Three Part Question
In [a preterm infant] does [blood transfusion] increase [the risk of NEC]?
An otherwise well 3 week old infant born at 28 weeks gestation has a haemoglobin level of 68 g/l and is prescribed a blood transfusion. The departmental protocol states feeds should be withheld during the transfusion to decrease the risk of development of necrotising enterocolitis (NEC). What is the evidence that blood transfusion increases the risk of NEC?
Pub Med (1975–2003)
Cochrane Library (Issue 3, 2003)
"transfusion" AND "necrotizing enterocolitis" (excluding exchange transfusion). LIMITS newborn. using clinical queries with methodology filters (category aetiology, emphasis: sensitivity).
Pub Med (1975–2003) - 85 articles, of which two were relevant. using clinical queries - 34 articles, of which one was relevant (picked up previously)
Embase (1974–2003) - 111 articles, of which one relevant (already retrieved by Pub Med).
Cinahl (1982–2004) - 15 articles, none relevant.
Cochrane Library (Issue 3, 2003) - no systematic reviews
Sum Search - 29 articles, none relevant.
|Author, date and country
||Study type (level of evidence)
|Bednarek et al|
|Prospective analysis of blood transfusions and outcomes (including NEC) in 825 very low birth weight (<1500 g) infants in 6 neonatal units over 1 year, with adjustment for birth weight and illness severity.
The 6 units were categorized into low, medium and high transfusion units based on the mean number of transfusions per infant||Prospective ecological study (level 2c)||Incidence of NEC||Adjusted OR (95% CI) for the: High transfusing units: 1.1 (0.5–2.2) Medium units: 1 (reference) Low transfusing units: 0.3 (0.1–0.08) p<0.05 The low transfusing NICU group showed a significantly lower incidence of NEC compared with the middle and high transfusing units.||Association difficult to interpret in ecological studies as the association found between transfusion and NEC is at the level of the units but was not studied at the individual neonate level.
Findings may be related to other practices in the specific NICU (e.g. restricted transfusion policy) or reflect confounding by indication for transfusion (e.g. infants who have NEC may require more transfusions).
Time interval between transfusion and NEC not available (any transfusion at any time before NEC was counted)|
|McGrady et al|
|Case-control study of 33 neonates with NEC during an outbreak, and 40 controls matched on birth weight, duration of stay in the unit and approximate date of admission.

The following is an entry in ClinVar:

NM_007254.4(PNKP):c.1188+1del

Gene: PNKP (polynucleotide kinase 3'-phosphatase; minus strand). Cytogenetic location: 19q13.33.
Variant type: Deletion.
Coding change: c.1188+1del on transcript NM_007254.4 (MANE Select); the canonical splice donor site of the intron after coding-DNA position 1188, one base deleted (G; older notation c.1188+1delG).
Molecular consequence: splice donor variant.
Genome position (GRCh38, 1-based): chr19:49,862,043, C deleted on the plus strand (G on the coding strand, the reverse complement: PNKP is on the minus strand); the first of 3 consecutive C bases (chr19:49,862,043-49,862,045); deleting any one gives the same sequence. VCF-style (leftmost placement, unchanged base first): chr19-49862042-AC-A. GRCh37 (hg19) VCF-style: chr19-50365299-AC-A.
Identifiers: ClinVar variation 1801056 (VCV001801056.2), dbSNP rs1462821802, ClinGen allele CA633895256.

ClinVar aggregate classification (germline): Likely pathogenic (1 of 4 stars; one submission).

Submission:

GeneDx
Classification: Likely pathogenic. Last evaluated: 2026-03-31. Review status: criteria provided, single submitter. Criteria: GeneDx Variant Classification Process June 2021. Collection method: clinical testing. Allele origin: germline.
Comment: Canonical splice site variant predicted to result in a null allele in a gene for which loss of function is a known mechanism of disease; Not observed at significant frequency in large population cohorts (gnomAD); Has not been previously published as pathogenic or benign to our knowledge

Median birth weight of cases = 1360 grams, median gestational age = 32.5 weeks||Individual case-control study (level 3b)||Risk factors for NEC||Transfusion was highly and significantly associated with NEC, crude OR = 15.5 (95% CI = 2.59–92.51); RR = 8.98 (95% CI = 1.08–74.6) after adjustment for therapy with caffeine, theophylline and furosemide. There was no association with type or timing of feeding||This study was that of an outbreak of NEC and not the endemic form of NEC. Epidemic NEC may be importantly very different from endemic NEC|
In the two reported studies (Bednarek, McGrady) the indications for transfusion were not standardised, the time interval between transfusion and NEC was not available, and any transfusion at any time between birth and NEC was analysed.
The results of the ecological study are difficult to interpret as the association found between transfusion and NEC was at the level of the NICU but was not studied at the individual neonate level.
Bias in the published results of the two studies is possible, as the findings may be related to other practices in the specific neonatal intensive care unit (e.g. restricted transfusion policy). It may also reflect confounding by the indication for transfusion (e.g, infants who have NEC may require more transfusions). It could also be that the anaemia for which a blood transfusion was requested was an independent risk factor for NEC, or an early manifestation of NEC still developing, which then becomes recognised several hours later (during or after the transfusion).
While anecdotal reports suggest that NEC has developed quickly after a blood transfusion, such information is not available in published studies. However, neonatal exchange transfusion (Jackson, Tan) and intrauterine transfusion (Musemeche) both via umbilical vessels, have been shown to be associated with an increased incidence of NEC.
Further studies minimising bias and confounding are needed to prove or disprove an association between blood transfusion and the risk of NEC, but even then, association is not necessarily synonymous with causality. It should be possible to undertake randomised controlled studies on the effect of withholding feeds versus feeding during blood transfusions on the rate of NEC, although blinding would be impossible and the sample size required for adequate power would likely be extremely large.
Clinical Bottom Line
Low quality evidence has shown an association between neonatal blood transfusion and the development of NEC.
Withholding enteral feeds for a few hours during a blood transfusion may have theoretical benefits, but there is no published evidence to support this practice.
Despite a lack of direct evidence, we continue to withhold feeds during blood transfusion.
- Bednarek FJ, Weisberger S, Richardson DK, et al. Variations in blood transfusions among newborn intensive care units. SNAP II Study Group. J of Pediatr 1998; 133 pp 601–7.
- McGrady GA, Rettig PJ, Istre GR, et al. An outbreak of necrotizing enterocolitis. Association with transfusions of packed red blood cells. Am J Epidemiol 1987;126 pp 1165–72.
- Jackson JC. Adverse events associated with exchange transfusion in healthy and ill newborns. Pediatrics 1997; 99 ppE7.
- Tan KL, Phua KB, Ang PL. The mortality of exchange transfusions. Med J Aust 1976; 1 pp 473–6.
- Musemeche CA. Reynolds M. Necrotizing enterocolitis following intrauterine blood transfusion. J Pediatr Surg 1991;26 pp 1411–12.